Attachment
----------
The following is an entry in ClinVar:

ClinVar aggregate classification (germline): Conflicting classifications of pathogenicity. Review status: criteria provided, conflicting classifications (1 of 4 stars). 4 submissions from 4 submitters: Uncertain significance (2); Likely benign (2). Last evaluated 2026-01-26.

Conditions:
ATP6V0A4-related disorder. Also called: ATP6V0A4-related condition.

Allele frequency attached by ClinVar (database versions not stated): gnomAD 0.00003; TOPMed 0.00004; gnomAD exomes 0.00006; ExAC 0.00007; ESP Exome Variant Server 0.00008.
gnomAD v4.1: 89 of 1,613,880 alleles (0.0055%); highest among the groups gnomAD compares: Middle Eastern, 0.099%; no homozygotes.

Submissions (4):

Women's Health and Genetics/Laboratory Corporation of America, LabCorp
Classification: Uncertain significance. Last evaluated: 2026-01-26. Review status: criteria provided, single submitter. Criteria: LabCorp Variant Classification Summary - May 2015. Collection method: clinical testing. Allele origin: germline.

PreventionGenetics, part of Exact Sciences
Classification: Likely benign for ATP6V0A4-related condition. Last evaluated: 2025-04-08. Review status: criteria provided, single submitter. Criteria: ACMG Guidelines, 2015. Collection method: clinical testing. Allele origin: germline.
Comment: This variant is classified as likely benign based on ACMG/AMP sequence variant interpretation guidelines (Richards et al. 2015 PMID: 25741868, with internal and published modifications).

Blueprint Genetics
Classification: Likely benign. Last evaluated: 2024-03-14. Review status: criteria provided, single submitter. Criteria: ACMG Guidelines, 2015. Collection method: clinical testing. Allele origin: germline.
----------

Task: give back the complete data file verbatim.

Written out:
The following is an entry in ClinVar:

ClinVar aggregate classification (germline): Conflicting classifications of pathogenicity. Review status: criteria provided, conflicting classifications (1 of 4 stars). 4 submissions from 4 submitters: Uncertain significance (2); Likely benign (2). Last evaluated 2026-01-26.

Conditions:
ATP6V0A4-related disorder. Also called: ATP6V0A4-related condition.

Allele frequency attached by ClinVar (database versions not stated): gnomAD 0.00003; TOPMed 0.00004; gnomAD exomes 0.00006; ExAC 0.00007; ESP Exome Variant Server 0.00008.
gnomAD v4.1: 89 of 1,613,880 alleles (0.0055%); highest among the groups gnomAD compares: Middle Eastern, 0.099%; no homozygotes.

Submissions (4):

Women's Health and Genetics/Laboratory Corporation of America, LabCorp
Classification: Uncertain significance. Last evaluated: 2026-01-26. Review status: criteria provided, single submitter. Criteria: LabCorp Variant Classification Summary - May 2015. Collection method: clinical testing. Allele origin: germline.

PreventionGenetics, part of Exact Sciences
Classification: Likely benign for ATP6V0A4-related condition. Last evaluated: 2025-04-08. Review status: criteria provided, single submitter. Criteria: ACMG Guidelines, 2015. Collection method: clinical testing. Allele origin: germline.
Comment: This variant is classified as likely benign based on ACMG/AMP sequence variant interpretation guidelines (Richards et al. 2015 PMID: 25741868, with internal and published modifications).

Blueprint Genetics
Classification: Likely benign. Last evaluated: 2024-03-14. Review status: criteria provided, single submitter. Criteria: ACMG Guidelines, 2015. Collection method: clinical testing. Allele origin: germline.